By Kat Martinez | The Public Forum| The Salt Lake Tribune
As a mentor to teen moms, I am extremely grateful family doctor Rep. Raymond Ward is introducing legislation to offer coverage for family planning. The Health and Human Services committee members at the Capitol should enthusiastically support the family planning services amendments by Ward.
There are thousands of Utahns who fall through the coverage gap. Over 200,000 Utah women need publicly funded planning services. A Medicaid state ...
In the midst of earthquakes, scandals, and politics, World Vasectomy Day sets a new precedent for masculinity
Press Release - FOR IMMEDIATE RELEASE
Media Contact: Alison Hoover, firstname.lastname@example.org
Mexico City, Mexico, November 11, 2017: In the midst of political tension, a year of striking sexual abuse revelations in male-dominated industries and a catastrophic natural disaster, the fifth anniversary of World Vasectomy Day - the largest male-focused family planning event in his...
By Rebekah Birdsall and Hannah Murphy | For The Tribune
Although conversations regarding access to birth control and women’s health care are often presented from an ideological standpoint, for the women we serve, affordable access to contraception is not ideological. It is essential health care.
As two student women’s health nurse practitioners at The University of Utah, we are outraged and exhausted to witness our male political leaders launch nearly constant attacks on safe and cost-effe...
Thomas L. Friedman New York Times OCT. 31, 2017
Refugees waiting for aid in Diffa, Niger, last year. Credit Adam Ferguson for The New York Times
It is easy to ignore the recent story of four U.S. servicemen killed in Niger, the giant state in central Africa, because the place is so remote and the circumstances still so murky. That would be a mistake. Niger highlights a much larger problem — just how foolish, how flat-out dumb President Trump is behaving.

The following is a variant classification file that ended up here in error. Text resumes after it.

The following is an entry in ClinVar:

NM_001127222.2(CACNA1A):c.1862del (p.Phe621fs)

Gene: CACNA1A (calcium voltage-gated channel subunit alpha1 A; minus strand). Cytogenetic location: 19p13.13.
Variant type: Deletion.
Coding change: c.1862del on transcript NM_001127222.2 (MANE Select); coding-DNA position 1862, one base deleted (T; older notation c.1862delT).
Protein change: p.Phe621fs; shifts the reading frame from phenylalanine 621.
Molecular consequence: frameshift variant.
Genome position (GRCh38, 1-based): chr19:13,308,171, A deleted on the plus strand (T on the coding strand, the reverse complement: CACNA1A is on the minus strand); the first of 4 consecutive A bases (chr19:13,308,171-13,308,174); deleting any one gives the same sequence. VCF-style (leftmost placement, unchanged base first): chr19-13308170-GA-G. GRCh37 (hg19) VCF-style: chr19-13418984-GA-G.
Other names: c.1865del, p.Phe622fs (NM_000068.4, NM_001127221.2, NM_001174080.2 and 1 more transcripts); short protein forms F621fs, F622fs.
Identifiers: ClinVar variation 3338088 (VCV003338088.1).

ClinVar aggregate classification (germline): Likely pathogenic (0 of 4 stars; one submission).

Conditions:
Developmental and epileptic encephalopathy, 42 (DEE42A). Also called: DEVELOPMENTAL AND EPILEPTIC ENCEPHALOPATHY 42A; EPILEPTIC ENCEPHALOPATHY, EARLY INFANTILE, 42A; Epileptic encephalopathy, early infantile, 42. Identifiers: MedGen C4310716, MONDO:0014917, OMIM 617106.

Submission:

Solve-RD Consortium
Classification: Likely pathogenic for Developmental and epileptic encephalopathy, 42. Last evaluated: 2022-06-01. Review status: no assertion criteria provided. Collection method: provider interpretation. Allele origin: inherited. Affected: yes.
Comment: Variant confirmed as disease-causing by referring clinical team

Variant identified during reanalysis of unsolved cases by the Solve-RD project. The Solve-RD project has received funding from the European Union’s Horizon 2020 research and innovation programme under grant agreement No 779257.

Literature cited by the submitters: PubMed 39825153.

Trump is a person who doesn’t conn...
Catalyst magazine of August 2015 add linkhas a brief article on a recent global footprint network report that shows utah ecological footprint is larger than the bio capacity of the state. HEcological footprintUPEC has a thorough report completed in 2007. Utah's ecological footprint
By The Salt Lake Tribune
Utah politicians worry a lot about poverty. The kind that causes homelessness and crime. The kind that leads to dependency. The kind that is handed down from generation to generation. The kind that leaves the taxpayers stuck for Medicaid, law enforcement, special education and other costs.
Such politicians are sometimes heard to blame the poor for their own situation, for the bad decisions and the lack of impulse control that get them into a financial hole they fin...
Salt Lake Tribune
By MICHELLE L. PRICE The Associated Press
Published: July 13, 2017 10:03AM
Updated: July 13, 2017 10:03AM
A plan to cover the costs of birth control for poor women in Utah would help women and families climb out of poverty by preventing unwanted pregnancies and save taxpayer money and prevent abortions, a state lawmaker working on the proposal said Wednesday.
Utah is one of seven states that don’t offer family planning coverage for low-income residents, but Rep. Ray Wa...
By William Mathis The Salt Lake Tribune
First Published Jul 16 2017 07:00AM • Last Updated Jul 17 2017 09:48 am
Fertility rank » The state slips as the number of babies born to women in their early 20s decreased by more than 28 percent between 2007 and 2015.
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When Heather and Benjamin Sessions exchanged wedding vows at the Salt Lake Temple in 2003, they knew they were ready to spend the rest of their lives together. But the...
By David Roberts on Apr 17, 2013 GRIST.ORG
The notion of “externalities” has become familiar in environmental circles. It refers to costs imposed by businesses that are not paid for by those businesses. For instance, industrial processes can put pollutants in the air that increase public health costs, but the public, not the polluting businesses, picks up the tab. In this way, businesses privatize profits and publicize costs.
While the notion is incredibly useful, especially in folding eco...
Leia Larsen, The Standard Examiner
July is a big month for significant dates. But nestled between the nation’s Independence Day on July 4 and Utah’s Pioneer Day on July 24 came another milestone. On July 14, we reached our national Ecological Deficit Day.
An ecological deficit means we’ve consumed more resources for the year than our land, waters and ecosystems can produce or absorb. As with overspending cash, it means we dip into credit that has to somehow be paid back.